Japan is one of the world’s most successful democracies and largest economies. The U.S.-Japan Alliance is the cornerstone of U.S. security interests in Asia and is fundamental to regional stability and prosperity. The Alliance is based on shared vital interests and values, including: the maintenance of stability in the Indo-Pacific region: the preservation and promotion of political and economic freedoms; support for human rights and democratic institutions; and, the expansion of prosperity for the people of both countries and the international community as a whole.
Bilateral Economic Relations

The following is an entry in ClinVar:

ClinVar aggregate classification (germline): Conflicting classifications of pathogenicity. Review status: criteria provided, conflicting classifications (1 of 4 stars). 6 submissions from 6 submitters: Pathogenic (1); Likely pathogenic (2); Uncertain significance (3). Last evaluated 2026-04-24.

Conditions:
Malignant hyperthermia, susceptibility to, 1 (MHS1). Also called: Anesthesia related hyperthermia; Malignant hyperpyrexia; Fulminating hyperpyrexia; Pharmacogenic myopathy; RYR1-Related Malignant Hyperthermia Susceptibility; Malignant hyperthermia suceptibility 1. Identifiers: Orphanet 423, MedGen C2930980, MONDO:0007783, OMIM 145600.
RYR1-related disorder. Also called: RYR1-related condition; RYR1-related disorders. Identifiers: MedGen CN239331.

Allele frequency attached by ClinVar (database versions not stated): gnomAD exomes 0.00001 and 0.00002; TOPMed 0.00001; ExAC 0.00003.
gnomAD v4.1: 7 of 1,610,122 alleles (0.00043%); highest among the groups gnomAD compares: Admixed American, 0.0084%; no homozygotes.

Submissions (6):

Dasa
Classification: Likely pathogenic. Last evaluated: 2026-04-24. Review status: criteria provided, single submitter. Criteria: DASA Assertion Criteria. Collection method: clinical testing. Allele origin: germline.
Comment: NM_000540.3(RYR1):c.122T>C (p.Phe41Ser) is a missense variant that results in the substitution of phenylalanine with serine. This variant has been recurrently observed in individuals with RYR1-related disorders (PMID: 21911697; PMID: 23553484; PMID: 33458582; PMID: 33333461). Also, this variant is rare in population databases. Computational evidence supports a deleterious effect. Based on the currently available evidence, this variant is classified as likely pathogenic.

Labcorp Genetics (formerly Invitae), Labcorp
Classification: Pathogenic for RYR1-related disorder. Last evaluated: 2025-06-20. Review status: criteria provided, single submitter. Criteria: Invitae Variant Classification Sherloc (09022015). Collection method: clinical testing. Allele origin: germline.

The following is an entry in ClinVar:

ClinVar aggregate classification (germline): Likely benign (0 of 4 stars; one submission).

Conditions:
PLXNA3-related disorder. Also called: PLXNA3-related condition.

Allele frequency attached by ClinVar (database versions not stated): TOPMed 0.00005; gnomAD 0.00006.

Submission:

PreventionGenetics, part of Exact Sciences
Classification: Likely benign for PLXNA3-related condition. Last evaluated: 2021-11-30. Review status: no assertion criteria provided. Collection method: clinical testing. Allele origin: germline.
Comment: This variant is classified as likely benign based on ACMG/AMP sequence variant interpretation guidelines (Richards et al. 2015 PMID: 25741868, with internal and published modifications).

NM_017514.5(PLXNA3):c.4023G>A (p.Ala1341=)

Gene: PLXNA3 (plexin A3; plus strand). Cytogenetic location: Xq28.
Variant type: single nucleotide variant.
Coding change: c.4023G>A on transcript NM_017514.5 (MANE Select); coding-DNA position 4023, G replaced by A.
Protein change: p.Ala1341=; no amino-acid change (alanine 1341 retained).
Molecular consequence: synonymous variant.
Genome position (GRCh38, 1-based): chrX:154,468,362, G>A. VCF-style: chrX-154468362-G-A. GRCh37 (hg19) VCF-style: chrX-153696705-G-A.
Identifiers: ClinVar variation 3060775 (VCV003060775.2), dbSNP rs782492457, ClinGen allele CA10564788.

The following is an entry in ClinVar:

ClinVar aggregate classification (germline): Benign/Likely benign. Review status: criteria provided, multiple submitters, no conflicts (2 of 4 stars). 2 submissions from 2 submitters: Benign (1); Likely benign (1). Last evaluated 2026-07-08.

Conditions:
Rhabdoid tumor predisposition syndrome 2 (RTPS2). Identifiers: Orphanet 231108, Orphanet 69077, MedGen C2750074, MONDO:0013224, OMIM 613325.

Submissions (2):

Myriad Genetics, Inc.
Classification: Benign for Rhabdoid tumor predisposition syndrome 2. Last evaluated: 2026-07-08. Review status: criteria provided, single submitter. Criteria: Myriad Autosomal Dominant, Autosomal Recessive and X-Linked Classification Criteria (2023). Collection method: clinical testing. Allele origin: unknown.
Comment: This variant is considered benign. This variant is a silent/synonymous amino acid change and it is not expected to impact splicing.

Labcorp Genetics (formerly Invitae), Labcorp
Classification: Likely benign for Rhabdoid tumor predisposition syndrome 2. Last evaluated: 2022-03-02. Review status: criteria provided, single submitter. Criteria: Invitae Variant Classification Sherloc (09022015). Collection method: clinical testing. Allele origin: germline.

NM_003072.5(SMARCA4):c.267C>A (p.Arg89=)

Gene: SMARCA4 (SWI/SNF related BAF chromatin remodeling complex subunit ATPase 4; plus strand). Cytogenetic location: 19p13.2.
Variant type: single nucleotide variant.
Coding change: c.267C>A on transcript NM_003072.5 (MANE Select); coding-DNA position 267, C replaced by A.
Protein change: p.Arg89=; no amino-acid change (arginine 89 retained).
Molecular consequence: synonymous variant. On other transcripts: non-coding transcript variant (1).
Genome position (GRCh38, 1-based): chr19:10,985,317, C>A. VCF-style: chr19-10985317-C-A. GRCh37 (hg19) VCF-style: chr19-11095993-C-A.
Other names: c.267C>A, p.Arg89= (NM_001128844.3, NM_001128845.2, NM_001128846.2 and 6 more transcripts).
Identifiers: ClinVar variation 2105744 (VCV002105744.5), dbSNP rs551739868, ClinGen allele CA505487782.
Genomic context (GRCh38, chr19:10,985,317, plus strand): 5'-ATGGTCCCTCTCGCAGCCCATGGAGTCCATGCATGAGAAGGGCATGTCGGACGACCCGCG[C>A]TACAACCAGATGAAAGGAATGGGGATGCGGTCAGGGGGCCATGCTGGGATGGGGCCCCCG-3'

The U.S.-Japan bilateral relationship features substantial trade and investment flows. However, the United States’ goods trade deficit with Japan is its third-largest one in the world. U.S. economic policy toward Japan seeks to address this trade deficit through free, fair, and reciprocal trade. In particular, the U.S. aims to expand access to Japan's markets, increase two-way investment, stimulate domestic demand-led economic growth, promote economic restructuring, improve the climate for U.S. investors, and raise the standard of living in both countries. Japan represents a major market for many U.S. goods and services, including agricultural products, chemicals, pharmaceuticals, films and music, commercial aircraft, nonferrous metals, plastics, medical and scientific supplies, and machinery. U.S. imports from Japan include vehicles, machinery, optic and medical instruments, and organic chemicals. U.S. direct investment in Japan is mostly in the finance/insurance, manufacturing, and wholesale sectors. Japanese direct investment in the United States is mostly in the wholesale trade and manufacturing sectors.